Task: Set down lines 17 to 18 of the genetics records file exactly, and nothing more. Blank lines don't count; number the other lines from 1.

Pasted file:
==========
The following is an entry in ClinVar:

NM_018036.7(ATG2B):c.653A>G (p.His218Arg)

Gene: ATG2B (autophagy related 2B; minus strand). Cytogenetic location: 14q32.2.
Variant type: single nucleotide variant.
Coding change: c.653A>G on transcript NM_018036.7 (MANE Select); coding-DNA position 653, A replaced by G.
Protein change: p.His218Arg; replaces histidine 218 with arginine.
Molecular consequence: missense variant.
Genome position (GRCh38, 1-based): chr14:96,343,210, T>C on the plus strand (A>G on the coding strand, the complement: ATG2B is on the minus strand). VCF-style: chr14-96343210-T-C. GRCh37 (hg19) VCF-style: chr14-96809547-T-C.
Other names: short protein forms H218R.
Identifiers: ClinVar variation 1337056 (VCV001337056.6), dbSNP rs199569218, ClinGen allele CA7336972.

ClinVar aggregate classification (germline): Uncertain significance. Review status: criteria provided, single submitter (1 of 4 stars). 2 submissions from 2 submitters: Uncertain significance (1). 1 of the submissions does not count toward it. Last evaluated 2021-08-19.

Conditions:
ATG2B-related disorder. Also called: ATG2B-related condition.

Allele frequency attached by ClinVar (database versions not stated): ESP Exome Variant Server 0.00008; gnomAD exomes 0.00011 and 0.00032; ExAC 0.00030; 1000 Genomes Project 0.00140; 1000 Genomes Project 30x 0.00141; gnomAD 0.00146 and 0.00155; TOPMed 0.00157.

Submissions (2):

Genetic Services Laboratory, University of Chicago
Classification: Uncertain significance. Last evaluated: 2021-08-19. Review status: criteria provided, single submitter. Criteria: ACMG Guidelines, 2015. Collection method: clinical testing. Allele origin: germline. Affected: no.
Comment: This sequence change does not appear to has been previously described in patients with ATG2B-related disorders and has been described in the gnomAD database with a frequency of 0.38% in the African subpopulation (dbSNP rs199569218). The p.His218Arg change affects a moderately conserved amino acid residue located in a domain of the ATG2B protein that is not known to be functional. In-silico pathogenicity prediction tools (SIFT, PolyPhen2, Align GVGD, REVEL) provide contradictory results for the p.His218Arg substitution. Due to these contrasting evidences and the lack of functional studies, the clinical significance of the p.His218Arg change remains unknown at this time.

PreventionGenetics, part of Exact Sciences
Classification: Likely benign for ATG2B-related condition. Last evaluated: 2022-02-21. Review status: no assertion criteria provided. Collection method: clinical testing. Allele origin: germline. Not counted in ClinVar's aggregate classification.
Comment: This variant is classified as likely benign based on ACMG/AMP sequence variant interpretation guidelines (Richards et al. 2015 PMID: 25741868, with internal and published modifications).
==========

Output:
Classification: Uncertain significance. Last evaluated: 2021-08-19. Review status: criteria provided, single submitter. Criteria: ACMG Guidelines, 2015. Collection method: clinical testing. Allele origin: germline. Affected: no.
Comment: This sequence change does not appear to has been previously described in patients with ATG2B-related disorders and has been described in the gnomAD database with a frequency of 0.38% in the African subpopulation (dbSNP rs199569218). The p.His218Arg change affects a moderately conserved amino acid residue located in a domain of the ATG2B protein that is not known to be functional. In-silico pathogenicity prediction tools (SIFT, PolyPhen2, Align GVGD, REVEL) provide contradictory results for the p.His218Arg substitution. Due to these contrasting evidences and the lack of functional studies, the clinical significance of the p.His218Arg change remains unknown at this time.